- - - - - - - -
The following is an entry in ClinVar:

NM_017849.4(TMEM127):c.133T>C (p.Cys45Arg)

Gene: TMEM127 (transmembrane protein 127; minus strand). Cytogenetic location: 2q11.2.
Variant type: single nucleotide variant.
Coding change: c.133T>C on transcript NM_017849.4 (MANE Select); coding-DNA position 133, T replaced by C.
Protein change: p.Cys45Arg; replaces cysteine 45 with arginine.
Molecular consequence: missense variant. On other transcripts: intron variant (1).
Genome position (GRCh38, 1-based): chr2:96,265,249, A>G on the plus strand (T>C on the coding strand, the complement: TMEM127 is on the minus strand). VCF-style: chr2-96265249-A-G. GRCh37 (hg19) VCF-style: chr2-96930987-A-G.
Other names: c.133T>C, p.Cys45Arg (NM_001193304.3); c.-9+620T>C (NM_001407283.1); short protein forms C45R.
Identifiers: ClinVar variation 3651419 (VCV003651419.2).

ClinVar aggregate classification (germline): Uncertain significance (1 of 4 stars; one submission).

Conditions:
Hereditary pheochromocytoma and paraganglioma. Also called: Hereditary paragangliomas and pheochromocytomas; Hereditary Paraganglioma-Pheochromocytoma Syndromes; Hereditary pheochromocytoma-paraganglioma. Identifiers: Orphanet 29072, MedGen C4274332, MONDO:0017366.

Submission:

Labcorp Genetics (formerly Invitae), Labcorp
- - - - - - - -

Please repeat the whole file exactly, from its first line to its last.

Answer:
The following is an entry in ClinVar:

NM_017849.4(TMEM127):c.133T>C (p.Cys45Arg)

Gene: TMEM127 (transmembrane protein 127; minus strand). Cytogenetic location: 2q11.2.
Variant type: single nucleotide variant.
Coding change: c.133T>C on transcript NM_017849.4 (MANE Select); coding-DNA position 133, T replaced by C.
Protein change: p.Cys45Arg; replaces cysteine 45 with arginine.
Molecular consequence: missense variant. On other transcripts: intron variant (1).
Genome position (GRCh38, 1-based): chr2:96,265,249, A>G on the plus strand (T>C on the coding strand, the complement: TMEM127 is on the minus strand). VCF-style: chr2-96265249-A-G. GRCh37 (hg19) VCF-style: chr2-96930987-A-G.
Other names: c.133T>C, p.Cys45Arg (NM_001193304.3); c.-9+620T>C (NM_001407283.1); short protein forms C45R.
Identifiers: ClinVar variation 3651419 (VCV003651419.2).

ClinVar aggregate classification (germline): Uncertain significance (1 of 4 stars; one submission).

Conditions:
Hereditary pheochromocytoma and paraganglioma. Also called: Hereditary paragangliomas and pheochromocytomas; Hereditary Paraganglioma-Pheochromocytoma Syndromes; Hereditary pheochromocytoma-paraganglioma. Identifiers: Orphanet 29072, MedGen C4274332, MONDO:0017366.

Submission:

Labcorp Genetics (formerly Invitae), Labcorp